I know what you’re thinking. What could possibly happen next? What does it mean when your semester starts with an earthquake and a hurricane in the span of a week? It is times like these when we realize just how fortunate we all are to have the opportunity to attend college. We complain about parking and other trivial matters all of the time and often it takes a natural disaster or a crisis to put it all in perspective for us and help us realize just how fortunate we are to be in college. I would like to take this opportunity to welcome everyone back for another semester and also welcome the Class of 2015 to Rhode Island College!
If you have picked up this copy of The Anchor, you’ve made your first great decision of the semester. In this issue, we cover Hurricane Irene’s impact on the college community, the latest update on the construction around campus, a fall concert preview and a fall sports preview for seven RIC varsity athletic programs.
It is our hope that you will continue to read The Anchor, the most prestigious student organization at RIC, a student run publication which has been printing since 1928, throughout the year. Our staff includes some of the most talented writers the college has to offer with a singular mission for this upcoming year: delivering you the stories that impact the college community on a weekly basis. If you have any questions or are interested in becoming a part of The Anchor, stop by our office located in the Ducey Media Center or shoot me an email at email@example.com.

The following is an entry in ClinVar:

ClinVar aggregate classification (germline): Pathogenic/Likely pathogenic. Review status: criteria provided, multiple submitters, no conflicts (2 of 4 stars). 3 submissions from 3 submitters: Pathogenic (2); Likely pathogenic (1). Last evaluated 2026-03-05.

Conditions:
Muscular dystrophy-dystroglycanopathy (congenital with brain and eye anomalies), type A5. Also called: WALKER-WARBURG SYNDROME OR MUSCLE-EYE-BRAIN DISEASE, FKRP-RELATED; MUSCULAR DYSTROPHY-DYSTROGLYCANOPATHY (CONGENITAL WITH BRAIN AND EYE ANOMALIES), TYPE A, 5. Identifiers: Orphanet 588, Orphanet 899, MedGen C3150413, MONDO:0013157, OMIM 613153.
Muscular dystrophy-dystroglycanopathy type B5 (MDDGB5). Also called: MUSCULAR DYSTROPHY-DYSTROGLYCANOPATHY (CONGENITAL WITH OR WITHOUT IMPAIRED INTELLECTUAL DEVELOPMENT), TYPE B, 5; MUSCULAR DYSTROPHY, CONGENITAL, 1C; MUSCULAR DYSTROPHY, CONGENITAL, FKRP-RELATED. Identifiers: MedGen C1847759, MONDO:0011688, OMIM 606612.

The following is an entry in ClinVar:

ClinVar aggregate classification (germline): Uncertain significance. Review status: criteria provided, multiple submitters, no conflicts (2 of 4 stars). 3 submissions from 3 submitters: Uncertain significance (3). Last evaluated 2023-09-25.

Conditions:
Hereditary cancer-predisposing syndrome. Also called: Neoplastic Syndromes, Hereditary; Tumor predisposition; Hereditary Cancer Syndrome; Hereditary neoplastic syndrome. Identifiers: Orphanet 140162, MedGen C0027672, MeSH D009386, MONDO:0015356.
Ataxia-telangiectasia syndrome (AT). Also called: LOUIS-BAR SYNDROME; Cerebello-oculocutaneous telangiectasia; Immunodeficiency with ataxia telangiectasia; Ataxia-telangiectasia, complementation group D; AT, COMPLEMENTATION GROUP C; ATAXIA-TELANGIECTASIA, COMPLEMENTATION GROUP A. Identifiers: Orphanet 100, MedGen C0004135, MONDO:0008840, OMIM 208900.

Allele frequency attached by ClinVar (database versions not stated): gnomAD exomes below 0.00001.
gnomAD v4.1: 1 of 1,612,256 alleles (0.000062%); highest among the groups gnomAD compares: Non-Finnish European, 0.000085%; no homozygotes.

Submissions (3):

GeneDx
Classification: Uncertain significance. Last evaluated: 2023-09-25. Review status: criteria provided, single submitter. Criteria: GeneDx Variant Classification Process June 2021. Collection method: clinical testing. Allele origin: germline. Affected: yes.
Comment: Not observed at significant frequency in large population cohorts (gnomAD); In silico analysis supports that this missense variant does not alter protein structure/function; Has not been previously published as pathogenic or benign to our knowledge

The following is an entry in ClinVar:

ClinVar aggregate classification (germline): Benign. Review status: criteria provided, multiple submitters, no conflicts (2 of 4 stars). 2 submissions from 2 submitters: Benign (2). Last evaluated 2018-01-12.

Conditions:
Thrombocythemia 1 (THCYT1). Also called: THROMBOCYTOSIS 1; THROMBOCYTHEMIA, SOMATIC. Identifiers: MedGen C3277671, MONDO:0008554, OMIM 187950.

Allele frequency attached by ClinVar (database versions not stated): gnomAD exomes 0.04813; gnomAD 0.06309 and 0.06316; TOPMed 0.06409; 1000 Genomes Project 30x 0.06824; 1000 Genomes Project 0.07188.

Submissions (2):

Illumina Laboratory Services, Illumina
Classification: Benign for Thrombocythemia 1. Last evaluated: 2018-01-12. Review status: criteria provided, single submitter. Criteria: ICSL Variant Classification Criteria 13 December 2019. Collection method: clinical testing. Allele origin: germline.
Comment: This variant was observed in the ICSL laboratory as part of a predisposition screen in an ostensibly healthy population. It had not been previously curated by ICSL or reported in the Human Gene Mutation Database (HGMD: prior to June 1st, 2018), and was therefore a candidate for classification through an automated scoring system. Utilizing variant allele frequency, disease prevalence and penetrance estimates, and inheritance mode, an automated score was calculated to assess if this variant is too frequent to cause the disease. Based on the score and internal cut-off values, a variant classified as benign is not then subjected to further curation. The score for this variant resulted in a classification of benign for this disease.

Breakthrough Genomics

I leave you with this message from Bill Simmons, an iconic sportswriter for ESPN and the founder of Grantland.com:
“It’s my duty to pass along these five rules for anyone heading to college: stay active beyond your classes (newspaper, radio station, etc.); don’t date anyone for longer than two semesters; always drink liquor before beer and not vice-versa; don’t forget to call your parents every few days; and approach your classes the same way Shaq approached his NBA career. In other words, don’t kill yourself trying to become the best center of all time; just do enough to eventually get mentioned in the top 10, and enjoy every moment along the way. Shaq could have ended up with a 3.95 in the NBA; he settled for a 3.4. Ultimately, did it really matter? He won four rings, made something like $300 million, clinched a spot on the ‘best 15 players ever’ list, kicked ass for three straight postseasons and will be remembered by everybody who watched him. That’s what you want to get out of college.”